“The Carmelite Sisters had so much stuff that they couldn’t take with them—all these habits and prayer books and statues that were too old to be of use to anyone, but to them were holy,” Susan Classen told me. Classen is not a sister but a Mennonite co-member who has lived at Loretto’s motherhouse for 23 years. Rather than simply throw away the sacred items, the Sisters of Loretto offered to bury them on their grounds and, in November 2015, held a ceremony at the edge of their forestlands. When I visited Loretto in December, the grave was still fresh, spilling over with golden dirt.
“One of the Carmelite Sisters spoke about how their life together wasn’t going to continue, and thus God must have something else for them, and that it was time to let go. And then we buried everything.” Susan’s voice broke, and it was obvious she was thinking not only of the Carmelites but her own order. It was impossible not to.
Susan Classen at her cabin. Photo by the author.
At 58, Classen is outdoorsy and active, but she is one of the youngest members of Loretto. Even though many of the women are incredibly active, the average age overall at the convent is 81. There are 169 vowed sisters, with only 23 under the age of 70, and only two under 50. The numbers are similar for the Sisters of Charity: There are 304 members in the United States and Belize, but only 22 are under the age of 65. Charity’s members are younger in its south Asian monasteries, where only 60 percent of the sisters are over 65, and women still join as young as 18.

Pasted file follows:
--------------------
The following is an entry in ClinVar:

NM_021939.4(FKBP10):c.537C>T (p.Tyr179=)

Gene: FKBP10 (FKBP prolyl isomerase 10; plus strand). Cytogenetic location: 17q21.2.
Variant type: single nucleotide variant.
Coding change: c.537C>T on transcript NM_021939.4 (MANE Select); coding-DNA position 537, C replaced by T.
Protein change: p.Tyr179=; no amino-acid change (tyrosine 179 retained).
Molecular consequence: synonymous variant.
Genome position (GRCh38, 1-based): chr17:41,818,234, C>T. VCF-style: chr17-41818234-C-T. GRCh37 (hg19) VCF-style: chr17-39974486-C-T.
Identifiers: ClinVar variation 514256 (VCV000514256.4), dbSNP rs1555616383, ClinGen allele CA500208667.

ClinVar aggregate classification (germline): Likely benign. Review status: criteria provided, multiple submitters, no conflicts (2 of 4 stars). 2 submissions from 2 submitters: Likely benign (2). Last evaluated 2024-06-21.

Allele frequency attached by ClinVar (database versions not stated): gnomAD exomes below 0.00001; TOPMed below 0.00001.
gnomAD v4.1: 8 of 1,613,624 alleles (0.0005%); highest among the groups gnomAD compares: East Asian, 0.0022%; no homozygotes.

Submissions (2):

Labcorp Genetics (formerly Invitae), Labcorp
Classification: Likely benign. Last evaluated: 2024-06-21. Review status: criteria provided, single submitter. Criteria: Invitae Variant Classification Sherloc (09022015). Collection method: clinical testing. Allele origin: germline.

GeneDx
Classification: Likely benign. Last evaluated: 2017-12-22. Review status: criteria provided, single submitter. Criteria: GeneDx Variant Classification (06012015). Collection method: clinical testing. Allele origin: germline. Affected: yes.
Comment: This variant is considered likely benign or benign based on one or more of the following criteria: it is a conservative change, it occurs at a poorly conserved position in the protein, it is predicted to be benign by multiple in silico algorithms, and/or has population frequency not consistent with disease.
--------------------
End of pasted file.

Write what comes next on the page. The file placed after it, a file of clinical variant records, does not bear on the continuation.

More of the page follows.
Despite health concerns and the trials of old age, many sisters here remain committed activists.
“We see what we are doing with the pipeline as another way to be teachers,” says Sister Antoinette Doyle, referring to the classroom teaching all sisters of Loretto were required to do until 1968. Well into her eighties, Doyle is tiny and delicate, with white hair fluffed around her face. “We’re not classroom teachers as much now, but we teach in the broader way.”
New mountain traditions
Unlike the Sisters of Loretto, the Benedictine Sisters of Mt. Tabor don’t have vast grounds or scores of members. The community is small and intimate, with only eight nuns and one resident oblate—a person who recommits themselves to the Benedictine order every year, rather than taking permanent vows. There was a chore chart on the fridge. Although they work all over the county during the day, the sisters have communal dinners every night after their evening prayers.
Their story begins with a pastoral letter from three archbishops, entitled “This Land Is Home to Me.” The letter, published in 1975, encouraged religious people to move to Appalachia and build places of renewal for people of all faiths.